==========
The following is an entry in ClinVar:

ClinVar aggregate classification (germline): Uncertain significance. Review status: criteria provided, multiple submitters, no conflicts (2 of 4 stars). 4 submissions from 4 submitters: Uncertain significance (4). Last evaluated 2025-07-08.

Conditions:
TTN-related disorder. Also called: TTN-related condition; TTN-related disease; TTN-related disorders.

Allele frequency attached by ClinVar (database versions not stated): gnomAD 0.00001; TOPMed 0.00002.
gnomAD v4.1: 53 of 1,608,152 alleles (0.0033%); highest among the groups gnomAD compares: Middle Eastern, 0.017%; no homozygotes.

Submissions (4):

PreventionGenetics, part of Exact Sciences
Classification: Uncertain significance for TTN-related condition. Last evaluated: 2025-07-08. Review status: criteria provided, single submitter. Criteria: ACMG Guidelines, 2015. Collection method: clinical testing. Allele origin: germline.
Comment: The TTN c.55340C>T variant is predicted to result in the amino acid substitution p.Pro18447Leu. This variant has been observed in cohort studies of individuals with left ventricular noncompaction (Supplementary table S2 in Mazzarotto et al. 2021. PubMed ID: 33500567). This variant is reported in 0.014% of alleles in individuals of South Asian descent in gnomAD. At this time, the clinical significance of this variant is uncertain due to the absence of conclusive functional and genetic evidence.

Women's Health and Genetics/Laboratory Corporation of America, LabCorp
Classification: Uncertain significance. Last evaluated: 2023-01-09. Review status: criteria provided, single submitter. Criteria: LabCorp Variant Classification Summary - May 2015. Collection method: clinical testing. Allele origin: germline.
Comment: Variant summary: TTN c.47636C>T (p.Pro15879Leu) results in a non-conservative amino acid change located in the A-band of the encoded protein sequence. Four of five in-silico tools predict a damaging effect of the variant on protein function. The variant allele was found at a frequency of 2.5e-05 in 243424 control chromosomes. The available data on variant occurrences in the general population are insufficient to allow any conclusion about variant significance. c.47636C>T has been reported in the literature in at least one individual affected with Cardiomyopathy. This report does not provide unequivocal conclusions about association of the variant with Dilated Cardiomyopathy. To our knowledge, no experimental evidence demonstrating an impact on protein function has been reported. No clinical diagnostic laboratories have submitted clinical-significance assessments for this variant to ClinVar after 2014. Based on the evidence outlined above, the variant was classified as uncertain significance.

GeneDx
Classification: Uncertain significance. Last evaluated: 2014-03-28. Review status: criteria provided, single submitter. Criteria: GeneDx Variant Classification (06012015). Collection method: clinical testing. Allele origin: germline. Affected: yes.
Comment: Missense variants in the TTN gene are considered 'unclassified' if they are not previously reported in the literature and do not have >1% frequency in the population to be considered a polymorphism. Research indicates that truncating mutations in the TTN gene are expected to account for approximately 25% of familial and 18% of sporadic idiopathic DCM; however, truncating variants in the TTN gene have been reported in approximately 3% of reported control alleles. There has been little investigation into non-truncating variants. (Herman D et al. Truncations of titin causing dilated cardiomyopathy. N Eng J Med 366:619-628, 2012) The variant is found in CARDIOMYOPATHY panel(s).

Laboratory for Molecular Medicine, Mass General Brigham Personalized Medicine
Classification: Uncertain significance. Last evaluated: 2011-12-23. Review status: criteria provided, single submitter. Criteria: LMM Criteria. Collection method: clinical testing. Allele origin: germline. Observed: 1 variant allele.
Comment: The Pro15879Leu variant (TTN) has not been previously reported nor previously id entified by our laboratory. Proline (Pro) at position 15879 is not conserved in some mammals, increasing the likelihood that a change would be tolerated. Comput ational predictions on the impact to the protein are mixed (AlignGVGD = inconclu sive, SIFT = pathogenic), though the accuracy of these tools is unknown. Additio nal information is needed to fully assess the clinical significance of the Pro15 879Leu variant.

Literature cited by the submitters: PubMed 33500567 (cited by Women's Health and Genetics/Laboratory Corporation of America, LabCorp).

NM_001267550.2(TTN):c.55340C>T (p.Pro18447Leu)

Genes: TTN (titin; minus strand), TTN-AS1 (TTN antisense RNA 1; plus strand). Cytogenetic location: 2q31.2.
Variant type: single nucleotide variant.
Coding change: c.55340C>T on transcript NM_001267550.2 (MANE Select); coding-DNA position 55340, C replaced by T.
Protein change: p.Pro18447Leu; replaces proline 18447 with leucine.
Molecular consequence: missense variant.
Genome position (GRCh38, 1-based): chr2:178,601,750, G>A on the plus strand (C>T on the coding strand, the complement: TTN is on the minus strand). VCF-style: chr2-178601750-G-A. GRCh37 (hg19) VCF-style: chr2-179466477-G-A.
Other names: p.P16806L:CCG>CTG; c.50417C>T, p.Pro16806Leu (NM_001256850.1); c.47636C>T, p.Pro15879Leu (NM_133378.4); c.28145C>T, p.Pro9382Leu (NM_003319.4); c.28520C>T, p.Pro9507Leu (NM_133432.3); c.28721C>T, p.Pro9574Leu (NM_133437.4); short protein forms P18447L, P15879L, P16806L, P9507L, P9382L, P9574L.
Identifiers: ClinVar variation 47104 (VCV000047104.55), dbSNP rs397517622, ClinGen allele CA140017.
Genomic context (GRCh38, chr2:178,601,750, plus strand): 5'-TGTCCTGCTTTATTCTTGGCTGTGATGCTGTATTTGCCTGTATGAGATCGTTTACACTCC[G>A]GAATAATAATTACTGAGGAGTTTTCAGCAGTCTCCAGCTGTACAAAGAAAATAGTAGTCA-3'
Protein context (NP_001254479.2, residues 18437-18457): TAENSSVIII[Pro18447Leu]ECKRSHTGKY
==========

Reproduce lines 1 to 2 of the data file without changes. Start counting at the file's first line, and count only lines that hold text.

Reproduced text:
The following is an entry in ClinVar:

ClinVar aggregate classification (germline): Uncertain significance. Review status: criteria provided, multiple submitters, no conflicts (2 of 4 stars). 4 submissions from 4 submitters: Uncertain significance (4). Last evaluated 2025-07-08.